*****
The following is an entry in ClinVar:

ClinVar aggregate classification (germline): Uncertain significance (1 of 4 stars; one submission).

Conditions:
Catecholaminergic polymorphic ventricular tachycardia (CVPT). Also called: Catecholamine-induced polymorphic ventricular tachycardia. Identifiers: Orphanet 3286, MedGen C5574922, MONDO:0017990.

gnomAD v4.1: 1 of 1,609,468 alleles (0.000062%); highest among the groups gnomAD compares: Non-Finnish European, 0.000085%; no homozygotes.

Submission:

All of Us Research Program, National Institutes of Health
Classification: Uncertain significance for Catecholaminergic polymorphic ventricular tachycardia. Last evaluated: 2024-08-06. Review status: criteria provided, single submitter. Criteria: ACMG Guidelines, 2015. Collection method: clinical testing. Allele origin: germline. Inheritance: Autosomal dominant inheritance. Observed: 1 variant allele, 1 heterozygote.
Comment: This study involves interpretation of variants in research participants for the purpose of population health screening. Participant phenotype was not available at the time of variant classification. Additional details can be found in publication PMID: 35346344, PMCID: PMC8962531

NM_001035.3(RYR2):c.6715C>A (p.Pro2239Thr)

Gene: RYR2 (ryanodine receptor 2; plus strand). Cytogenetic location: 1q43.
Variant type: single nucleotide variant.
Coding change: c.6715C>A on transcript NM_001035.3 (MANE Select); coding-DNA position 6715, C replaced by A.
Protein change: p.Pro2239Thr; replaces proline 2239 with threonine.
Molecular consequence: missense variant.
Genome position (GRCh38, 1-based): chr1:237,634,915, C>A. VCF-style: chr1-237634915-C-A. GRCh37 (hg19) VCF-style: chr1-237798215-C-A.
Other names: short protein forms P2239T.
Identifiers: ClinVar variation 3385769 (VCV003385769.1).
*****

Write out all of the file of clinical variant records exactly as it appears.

The following is an entry in ClinVar:

ClinVar aggregate classification (germline): Uncertain significance (1 of 4 stars; one submission).

Conditions:
Catecholaminergic polymorphic ventricular tachycardia (CVPT). Also called: Catecholamine-induced polymorphic ventricular tachycardia. Identifiers: Orphanet 3286, MedGen C5574922, MONDO:0017990.

gnomAD v4.1: 1 of 1,609,468 alleles (0.000062%); highest among the groups gnomAD compares: Non-Finnish European, 0.000085%; no homozygotes.

Submission:

All of Us Research Program, National Institutes of Health
Classification: Uncertain significance for Catecholaminergic polymorphic ventricular tachycardia. Last evaluated: 2024-08-06. Review status: criteria provided, single submitter. Criteria: ACMG Guidelines, 2015. Collection method: clinical testing. Allele origin: germline. Inheritance: Autosomal dominant inheritance. Observed: 1 variant allele, 1 heterozygote.
Comment: This study involves interpretation of variants in research participants for the purpose of population health screening. Participant phenotype was not available at the time of variant classification. Additional details can be found in publication PMID: 35346344, PMCID: PMC8962531

NM_001035.3(RYR2):c.6715C>A (p.Pro2239Thr)

Gene: RYR2 (ryanodine receptor 2; plus strand). Cytogenetic location: 1q43.
Variant type: single nucleotide variant.
Coding change: c.6715C>A on transcript NM_001035.3 (MANE Select); coding-DNA position 6715, C replaced by A.
Protein change: p.Pro2239Thr; replaces proline 2239 with threonine.
Molecular consequence: missense variant.
Genome position (GRCh38, 1-based): chr1:237,634,915, C>A. VCF-style: chr1-237634915-C-A. GRCh37 (hg19) VCF-style: chr1-237798215-C-A.
Other names: short protein forms P2239T.
Identifiers: ClinVar variation 3385769 (VCV003385769.1).